With the current season leading up to an exciting tussle between Max Verstappen and Lewis Hamilton, the new F1 car for 2022 has been unveiled. What was a basic rendering doing rounds of the internet is now a reality, and from what we can tell, it is all done in the interest of making F1 even more exciting for fans.
The new regulations were set for 2021, but the outburst of the pandemic meant the launch was pushed one more year. The 2022 car is developed by Formula 1’s in-house Motorsports team in collaboration with the FIA and has put a lot more significance on the aerodynamic property known as ‘ground effect’. It basically means that overtaking will now be easier, which means more action on the track. Something F1 fans always yearn for.
But what of the looks? It hasn’t received any major negative backlash, but it sure looks futuristic and a better version of the current cars.
The front wing is a completely new shape, and the focus is on achieving more downforce. The winglets are designed to push the air around the car rather than under it, enabling better control. The entire car is designed for better aero, and then there are changes and updates that you will probably never get to see unless someone pulls a Mark Webber (2010 European GP) and ends up with the car resting on the halo. Instead of the stepped floor, there are fully shaped underflow tunnels that are a lot more effective in terms of downforce, especially during overtaking.
The more prominent and distinctive change is the 18-inch wheels with low-profile tyres. The new Pirelli wheels will also get a new rubber compound which will allow for better grip, less heat and less wear. The rear wing is arguably the most sci-fi bit on the new car with rolled tips. Of course, this too has a function: to create rotational airflow and direct the air through a steeper diffuser ramp. There is no change to the DRS system as the flap will continue to open and close the way it does.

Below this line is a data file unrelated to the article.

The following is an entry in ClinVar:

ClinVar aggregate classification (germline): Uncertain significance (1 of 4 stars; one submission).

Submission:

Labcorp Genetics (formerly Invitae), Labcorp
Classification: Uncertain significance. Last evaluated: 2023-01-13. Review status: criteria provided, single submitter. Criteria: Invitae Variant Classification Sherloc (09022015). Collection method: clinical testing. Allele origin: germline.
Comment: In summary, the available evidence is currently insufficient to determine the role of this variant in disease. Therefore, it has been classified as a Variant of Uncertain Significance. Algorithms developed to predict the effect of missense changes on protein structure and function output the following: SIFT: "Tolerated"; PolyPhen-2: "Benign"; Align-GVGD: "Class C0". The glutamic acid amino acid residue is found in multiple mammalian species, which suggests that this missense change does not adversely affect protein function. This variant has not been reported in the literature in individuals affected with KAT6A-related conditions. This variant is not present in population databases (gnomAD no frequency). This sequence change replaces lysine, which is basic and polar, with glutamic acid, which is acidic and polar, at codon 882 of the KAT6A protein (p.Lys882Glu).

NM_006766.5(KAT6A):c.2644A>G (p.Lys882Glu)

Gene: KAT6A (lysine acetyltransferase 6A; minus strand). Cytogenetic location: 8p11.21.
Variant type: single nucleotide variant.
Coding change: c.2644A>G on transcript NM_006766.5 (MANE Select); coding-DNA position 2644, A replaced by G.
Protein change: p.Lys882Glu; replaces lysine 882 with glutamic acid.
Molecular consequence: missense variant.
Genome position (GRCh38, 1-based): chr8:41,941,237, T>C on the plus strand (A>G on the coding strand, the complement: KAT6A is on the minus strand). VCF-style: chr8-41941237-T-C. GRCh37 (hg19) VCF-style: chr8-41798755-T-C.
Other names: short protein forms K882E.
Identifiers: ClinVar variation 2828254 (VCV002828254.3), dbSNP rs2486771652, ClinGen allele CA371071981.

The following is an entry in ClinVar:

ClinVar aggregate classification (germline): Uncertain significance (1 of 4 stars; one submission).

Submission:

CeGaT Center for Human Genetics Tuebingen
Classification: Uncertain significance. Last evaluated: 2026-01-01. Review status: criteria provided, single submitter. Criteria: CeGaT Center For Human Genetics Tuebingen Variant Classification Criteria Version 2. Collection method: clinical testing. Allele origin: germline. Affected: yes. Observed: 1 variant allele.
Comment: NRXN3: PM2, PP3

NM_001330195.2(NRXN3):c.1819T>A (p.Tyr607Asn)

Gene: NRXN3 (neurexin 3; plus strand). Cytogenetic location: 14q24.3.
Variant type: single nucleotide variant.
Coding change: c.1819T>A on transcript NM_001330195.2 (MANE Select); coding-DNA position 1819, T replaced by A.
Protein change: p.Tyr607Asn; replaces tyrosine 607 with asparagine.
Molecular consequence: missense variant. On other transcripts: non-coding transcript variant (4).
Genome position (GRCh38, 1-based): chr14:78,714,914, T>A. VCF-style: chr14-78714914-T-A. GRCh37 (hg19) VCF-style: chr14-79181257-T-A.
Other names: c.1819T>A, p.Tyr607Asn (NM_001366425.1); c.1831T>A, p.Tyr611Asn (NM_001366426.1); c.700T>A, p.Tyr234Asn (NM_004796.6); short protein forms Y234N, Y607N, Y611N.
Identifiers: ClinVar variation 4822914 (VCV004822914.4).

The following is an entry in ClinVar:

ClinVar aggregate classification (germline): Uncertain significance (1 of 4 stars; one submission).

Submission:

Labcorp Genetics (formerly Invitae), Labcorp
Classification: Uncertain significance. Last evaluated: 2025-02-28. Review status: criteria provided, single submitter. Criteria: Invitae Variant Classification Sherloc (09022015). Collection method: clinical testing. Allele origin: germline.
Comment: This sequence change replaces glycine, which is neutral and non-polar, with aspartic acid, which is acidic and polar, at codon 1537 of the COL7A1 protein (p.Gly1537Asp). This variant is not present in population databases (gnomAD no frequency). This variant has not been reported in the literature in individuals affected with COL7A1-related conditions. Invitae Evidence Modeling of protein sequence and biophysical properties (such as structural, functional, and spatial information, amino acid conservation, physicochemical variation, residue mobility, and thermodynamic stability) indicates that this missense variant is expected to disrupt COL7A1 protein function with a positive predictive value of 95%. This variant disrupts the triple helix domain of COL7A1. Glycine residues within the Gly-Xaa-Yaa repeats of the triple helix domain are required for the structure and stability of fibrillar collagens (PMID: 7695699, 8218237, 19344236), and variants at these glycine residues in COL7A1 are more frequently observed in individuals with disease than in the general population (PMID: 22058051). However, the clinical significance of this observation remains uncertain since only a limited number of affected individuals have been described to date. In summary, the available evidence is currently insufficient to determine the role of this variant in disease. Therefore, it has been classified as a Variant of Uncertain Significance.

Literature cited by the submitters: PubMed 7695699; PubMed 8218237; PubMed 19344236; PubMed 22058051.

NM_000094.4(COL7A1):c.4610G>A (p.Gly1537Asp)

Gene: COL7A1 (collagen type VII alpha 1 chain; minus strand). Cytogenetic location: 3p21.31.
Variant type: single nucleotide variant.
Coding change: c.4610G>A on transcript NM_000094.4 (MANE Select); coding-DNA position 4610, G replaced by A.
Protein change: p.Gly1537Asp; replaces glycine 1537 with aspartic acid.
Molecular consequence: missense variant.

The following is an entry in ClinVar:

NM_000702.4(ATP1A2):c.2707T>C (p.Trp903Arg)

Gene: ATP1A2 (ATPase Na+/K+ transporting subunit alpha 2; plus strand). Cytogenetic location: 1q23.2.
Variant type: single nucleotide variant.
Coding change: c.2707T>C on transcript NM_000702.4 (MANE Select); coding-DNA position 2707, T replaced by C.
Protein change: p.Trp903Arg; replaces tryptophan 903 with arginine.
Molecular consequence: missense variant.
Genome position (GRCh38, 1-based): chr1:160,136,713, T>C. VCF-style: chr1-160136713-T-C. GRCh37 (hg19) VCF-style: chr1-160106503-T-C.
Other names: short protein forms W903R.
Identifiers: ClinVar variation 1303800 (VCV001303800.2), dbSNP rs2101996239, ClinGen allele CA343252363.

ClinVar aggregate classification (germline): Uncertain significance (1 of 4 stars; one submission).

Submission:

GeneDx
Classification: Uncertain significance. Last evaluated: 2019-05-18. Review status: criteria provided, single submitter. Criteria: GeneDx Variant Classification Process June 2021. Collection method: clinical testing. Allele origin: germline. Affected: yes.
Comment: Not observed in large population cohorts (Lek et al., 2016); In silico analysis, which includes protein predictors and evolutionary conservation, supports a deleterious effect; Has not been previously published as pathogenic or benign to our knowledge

The other odd bit is that the power unit will see no change for 2022. Despite the car being completely redesigned, the 1.6-litre turbo-hybrid engines will stay. That said, there will be some tweaks to the fuel system and more sensors to help FIA keep a closer watch on the PUs. Now while the engines remain the same, what powers it won’t be. The new 2022 F1 cars will run on more sustainable fuel with a bio-component ratio of 10%, thanks to a move to E10 fuel.
Safety is another aspect that has been looked at closely with the new cars. The new rules state that the chassis now need to absorb 48% energy at the front and 15% energy at the rear in the impact tests. There are also more stringent norms for the ‘squeeze’ tests to certify their strength. Changes have been made to the cars wherein the engine will safely separate from the chassis without exposing the fuel tank in the event of a crash. The overall weight too has now gone up by 5%. All this is a result of over 7500 simulations run by the F1 Motorsports team. That has led to around half a petabyte of data, and if you are wondering how much that is, a rough estimate is a third of all the photos on Facebook. Wrap your head around that.
In conclusion, F1 next year is sure to get a lot more exciting, which is always great news. However, this week’s sprint race and main race at the legendary Silverstone GP is going to be no less. Make sure you tune into that.